Do you have any advice for artists just getting started?
Oh yes, to begin with - and I know this has been said before - but if you want to be an artist to make money, you will never truly be an artist. I feel it has to come from within, a hunger from your soul to want to create something: something new and fresh, day in and day out and never tire of it, if this is how you feel you are already an artist. I also personally feel you always have to be willing to learn and say to your self I don't know everything there is to know and be ready to continue your education and learning always.
I would also like to point out that you don't have to have all the fancy tools, if you have colored paint, paint, if you have a pencil, draw, if you have a surface that will tolerate paint let that be your canvas. Don't sit around waiting for something to happen with your art - make it happen, don't give up, and keep elephant-skin, because not everyone is going to like what you do.
Tell me an interesting personal story from your life relating to art:
I painted a picture of Monks at a New Year's Festival an idea which came from a friend I had as a child, he was my pen pal in Thailand he was also a friend of my dad. My dad was stationed over there and I was sad a lot so he introduced me through letters to Nippon. He taught me much of his way of life and their culture. One thing I remember was about the way the people would give the poor food when they came through the village once a day, and then taught me about the New Year's festival and so that is a painting from my personal life experience.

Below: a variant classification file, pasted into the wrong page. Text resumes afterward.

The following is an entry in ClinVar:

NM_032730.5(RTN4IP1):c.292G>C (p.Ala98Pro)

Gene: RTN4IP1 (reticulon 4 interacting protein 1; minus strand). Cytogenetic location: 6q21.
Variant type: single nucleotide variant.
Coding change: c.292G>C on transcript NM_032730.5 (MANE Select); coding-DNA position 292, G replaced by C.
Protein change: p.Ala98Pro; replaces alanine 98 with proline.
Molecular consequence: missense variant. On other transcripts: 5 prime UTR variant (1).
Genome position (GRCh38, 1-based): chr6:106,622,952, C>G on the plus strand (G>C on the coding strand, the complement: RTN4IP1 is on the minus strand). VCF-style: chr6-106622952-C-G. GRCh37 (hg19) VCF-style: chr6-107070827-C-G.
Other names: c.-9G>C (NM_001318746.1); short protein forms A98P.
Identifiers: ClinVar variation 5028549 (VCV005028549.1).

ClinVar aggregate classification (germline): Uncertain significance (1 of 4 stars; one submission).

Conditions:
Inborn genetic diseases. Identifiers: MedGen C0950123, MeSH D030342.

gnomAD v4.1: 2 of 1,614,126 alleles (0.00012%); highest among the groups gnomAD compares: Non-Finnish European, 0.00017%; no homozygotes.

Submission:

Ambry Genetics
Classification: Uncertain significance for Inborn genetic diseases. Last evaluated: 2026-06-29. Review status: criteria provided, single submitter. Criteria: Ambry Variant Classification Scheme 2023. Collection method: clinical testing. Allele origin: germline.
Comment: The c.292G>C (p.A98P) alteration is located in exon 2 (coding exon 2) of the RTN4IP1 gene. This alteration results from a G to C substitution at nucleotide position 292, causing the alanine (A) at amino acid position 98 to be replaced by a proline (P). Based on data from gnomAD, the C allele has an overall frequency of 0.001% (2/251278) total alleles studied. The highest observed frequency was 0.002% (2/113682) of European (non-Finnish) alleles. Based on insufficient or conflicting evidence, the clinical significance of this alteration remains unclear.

How do you promote your art both on and off the internet?
I am on different websites, I have a small bio on Les Beaux Arts website I have put work up in Easley at Starving Artist Cafe and have actually sold something there. Additionally, I have work in Pickens, Greenville and Columbia, South Carolina.
|Dirt Road Home © Elizabeth J. White|
Have you sold any of your artworks? If so, how?
Yes my first show was at a gallery where I wanted to learn about abstract art. It was something I didn't really care about at that time, now I know it is because I knew so little about it. And so, I took about six one-hour classes. I sold a painting for $300.00 called Banjo Boy and a $200.00 painting, and then I have sold some smaller work.
|Whoopi © Elizabeth J. White|
Visit her personal artist gallery site
Visit her Lesbeaux gallery website
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Facebook: Joan Elizabeth White
and Google+ Elizabeth J. White
© IOUart, Creative Highlight, all images © Elizabeth J. White